In the late afternoon off Lossiemouth the wind suddenly died. We motored for a few hours, finally calling it a day just after dusk, putting the anchor down in Burghead Bay and setting a riding light. At first light on Monday morning we set off to motor the rest of the way through Inverness Firth, under the Kessock Road Bridge, finally entering the canal at 1030. I had obtained my British Waterways license through the Clyde Cruising Club, so the only transaction needed was to sign in, and collect my papers. The skipper of a Dutch yacht who arrived just after us, was impressed how Josephine appeared to be welcomed without her skipper handing over any cash. We stayed in the marina at the Muirtown basin just long enough to refuel and change crews, Keith returning by train to Tyneside, and being replaced by my daughter Helen, fresh from a RYA competent crew course on the Solent. In the afternoon we locked up and motored into Loch Ness staying the night alongside at Foyers.
Next day, we made a leisurely start and beat back to Urquhart Castle, before turning for a spinnaker run, nearly but not all the way, to Fort Augustus. Once stopped and out of the wind we realised it was a very hot day indeed, with temperatures in the high 80°F. Ice creams, showers ashore, and finally a good meal at the Lock Inn completed our endeavours.
In the morning we locked up the Fort Augustus locks alongside a Dutch ketch, and moored alongside Wild Swan. It was Wednesday 16th July, and we had completed our first aim by arriving for the Clyde Cruising Club muster at Fort Augustus on time. I dressed Josephine overall. During the day, we sought shade and cool beers as the temperature soared to near 90°F. Helen and her new-found friends from adjacent yachts went for a dip in the canal.
In the evening we were invited for drinks on board Hugh Morrison’s Aquila en route to our dinner ashore, in a tent.
One hundred guests sat down for a buffet meal and the evening was marked by good cheer which increased in proportion to the consumption of wine, reaching a crescendo over malt whisky in Wild Swan’s saloon. Helen’s task for the evening was to ensure the Dutch crew of the racing yacht Bierkaai felt welcome, which took her until the small wee hours of the morning, and left her somewhat uncommunicative the following day.
We cast off around 08.00 and headed for Corpach, which was reached by 18.00. Another blisteringly hot day, reported to have reached 95°F at Fort William mid afternoon. As we motored down the final canal reach to the Corpach basin we watched a thunderstorm raging on Ben Nevis, and just after we moored alongside, the first giant drops started raining down on us. We retired below and instantly both fell asleep for an hour until the storm passed, leaving everything steaming. We ate ashore.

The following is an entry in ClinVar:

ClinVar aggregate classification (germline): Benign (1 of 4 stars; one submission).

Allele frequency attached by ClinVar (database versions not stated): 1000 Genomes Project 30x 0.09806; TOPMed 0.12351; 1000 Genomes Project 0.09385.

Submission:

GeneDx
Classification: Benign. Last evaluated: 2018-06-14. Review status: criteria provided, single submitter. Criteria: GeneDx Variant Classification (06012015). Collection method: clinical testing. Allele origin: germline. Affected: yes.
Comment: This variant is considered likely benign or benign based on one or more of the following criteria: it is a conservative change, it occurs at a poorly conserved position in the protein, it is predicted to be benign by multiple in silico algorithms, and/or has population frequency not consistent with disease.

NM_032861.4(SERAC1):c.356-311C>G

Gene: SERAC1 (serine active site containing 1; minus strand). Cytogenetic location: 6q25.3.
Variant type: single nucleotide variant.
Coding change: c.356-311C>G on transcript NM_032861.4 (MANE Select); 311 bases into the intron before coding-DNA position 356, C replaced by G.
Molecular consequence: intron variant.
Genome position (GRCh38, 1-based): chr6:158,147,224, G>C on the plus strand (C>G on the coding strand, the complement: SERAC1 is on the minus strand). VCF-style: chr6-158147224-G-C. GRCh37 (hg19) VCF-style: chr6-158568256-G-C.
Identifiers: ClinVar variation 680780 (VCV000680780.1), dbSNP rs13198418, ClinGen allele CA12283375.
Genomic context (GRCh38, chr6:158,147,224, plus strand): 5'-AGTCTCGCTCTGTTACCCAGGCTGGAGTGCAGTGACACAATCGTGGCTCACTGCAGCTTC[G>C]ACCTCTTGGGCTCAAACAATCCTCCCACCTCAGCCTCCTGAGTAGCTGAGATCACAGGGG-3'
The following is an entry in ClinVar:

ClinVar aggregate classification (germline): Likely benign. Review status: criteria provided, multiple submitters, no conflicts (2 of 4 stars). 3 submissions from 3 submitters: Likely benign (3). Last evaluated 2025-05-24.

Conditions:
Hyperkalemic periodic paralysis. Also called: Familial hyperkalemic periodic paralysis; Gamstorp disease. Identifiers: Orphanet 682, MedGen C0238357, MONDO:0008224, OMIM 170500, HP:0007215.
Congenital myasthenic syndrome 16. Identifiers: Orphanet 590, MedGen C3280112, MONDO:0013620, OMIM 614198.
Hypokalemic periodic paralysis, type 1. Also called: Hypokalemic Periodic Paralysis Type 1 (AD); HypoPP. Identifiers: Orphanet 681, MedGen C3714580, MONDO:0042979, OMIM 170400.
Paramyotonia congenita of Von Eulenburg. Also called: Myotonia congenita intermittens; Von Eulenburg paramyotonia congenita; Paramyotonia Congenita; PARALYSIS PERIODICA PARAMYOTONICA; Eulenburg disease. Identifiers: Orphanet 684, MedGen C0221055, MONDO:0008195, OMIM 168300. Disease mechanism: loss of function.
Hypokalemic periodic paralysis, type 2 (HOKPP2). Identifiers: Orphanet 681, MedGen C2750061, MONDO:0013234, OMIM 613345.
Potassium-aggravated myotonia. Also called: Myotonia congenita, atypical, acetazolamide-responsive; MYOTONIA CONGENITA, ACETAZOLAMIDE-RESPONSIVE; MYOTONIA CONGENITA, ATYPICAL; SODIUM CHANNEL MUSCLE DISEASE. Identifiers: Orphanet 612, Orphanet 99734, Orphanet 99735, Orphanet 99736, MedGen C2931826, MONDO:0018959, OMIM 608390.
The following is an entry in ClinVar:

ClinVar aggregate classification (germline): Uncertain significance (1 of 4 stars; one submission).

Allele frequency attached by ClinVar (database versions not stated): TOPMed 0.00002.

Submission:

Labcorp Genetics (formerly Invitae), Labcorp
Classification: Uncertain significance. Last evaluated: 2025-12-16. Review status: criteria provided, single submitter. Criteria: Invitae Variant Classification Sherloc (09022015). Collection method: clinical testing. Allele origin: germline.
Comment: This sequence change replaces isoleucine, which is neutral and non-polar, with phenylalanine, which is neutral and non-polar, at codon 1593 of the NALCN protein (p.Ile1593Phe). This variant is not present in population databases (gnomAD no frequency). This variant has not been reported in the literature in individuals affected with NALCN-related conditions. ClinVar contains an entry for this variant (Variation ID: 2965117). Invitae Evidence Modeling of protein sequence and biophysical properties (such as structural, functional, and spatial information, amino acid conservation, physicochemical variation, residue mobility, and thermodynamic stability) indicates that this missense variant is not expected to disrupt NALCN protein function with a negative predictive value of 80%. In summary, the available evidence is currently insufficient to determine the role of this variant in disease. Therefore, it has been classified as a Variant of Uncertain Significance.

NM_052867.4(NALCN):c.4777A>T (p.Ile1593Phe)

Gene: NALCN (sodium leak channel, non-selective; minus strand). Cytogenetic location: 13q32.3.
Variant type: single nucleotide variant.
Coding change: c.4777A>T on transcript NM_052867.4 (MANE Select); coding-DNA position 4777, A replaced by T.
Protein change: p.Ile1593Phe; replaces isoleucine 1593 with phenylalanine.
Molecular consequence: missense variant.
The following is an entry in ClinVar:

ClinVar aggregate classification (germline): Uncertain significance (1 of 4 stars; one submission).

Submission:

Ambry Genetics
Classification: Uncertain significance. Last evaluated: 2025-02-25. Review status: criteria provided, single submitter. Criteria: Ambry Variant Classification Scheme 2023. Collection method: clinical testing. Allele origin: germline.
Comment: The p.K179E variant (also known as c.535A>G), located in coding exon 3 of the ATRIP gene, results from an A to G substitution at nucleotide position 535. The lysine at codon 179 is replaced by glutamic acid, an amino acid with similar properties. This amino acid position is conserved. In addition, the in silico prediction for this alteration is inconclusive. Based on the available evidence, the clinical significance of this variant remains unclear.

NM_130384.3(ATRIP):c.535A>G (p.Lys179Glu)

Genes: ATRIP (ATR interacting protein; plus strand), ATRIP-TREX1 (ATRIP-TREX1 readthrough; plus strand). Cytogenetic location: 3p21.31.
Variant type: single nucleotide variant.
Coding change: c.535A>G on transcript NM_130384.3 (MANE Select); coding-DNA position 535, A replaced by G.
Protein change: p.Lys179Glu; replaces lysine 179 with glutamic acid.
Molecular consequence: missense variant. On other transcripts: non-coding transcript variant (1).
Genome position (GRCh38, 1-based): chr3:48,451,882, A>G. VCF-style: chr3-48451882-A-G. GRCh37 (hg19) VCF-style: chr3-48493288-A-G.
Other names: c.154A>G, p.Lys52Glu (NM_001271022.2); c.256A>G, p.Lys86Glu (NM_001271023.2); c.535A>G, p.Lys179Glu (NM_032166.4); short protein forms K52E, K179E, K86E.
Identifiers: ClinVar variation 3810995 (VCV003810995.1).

Next day we joined a large group of yachts leaving the muster and heading south down Loch Linnhe. As far as Corran Narrows we had a gentle run, but then the wind headed us and we finished the day beating into a Force 5/6 from the SW. My plan was to put into Dunstaffnage Marina overnight, but that was frustrated when we called up the marina on VHF only to find they were “full”.
A hastily concocted Plan B was to head towards Connel Bridge and try to find a mooring. The tide runs strongly in the narrows, and not wishing to run the chance of having insufficient clearance for the mast if we were carried into Loch Etive, I decided to take a mooring at the first bay we came to. We ate supper in the cockpit and it was only when we turned in after dark that the unwisdom of my choice became apparent. Every five seconds there was a sound like a cricket scraping its legs across its back. We finally twigged. I had chosen a bay with a fish farm with automatic feeders. What was the faintest of sounds in the open air, was a sleep preventing cacophony when experienced through the water and the hull.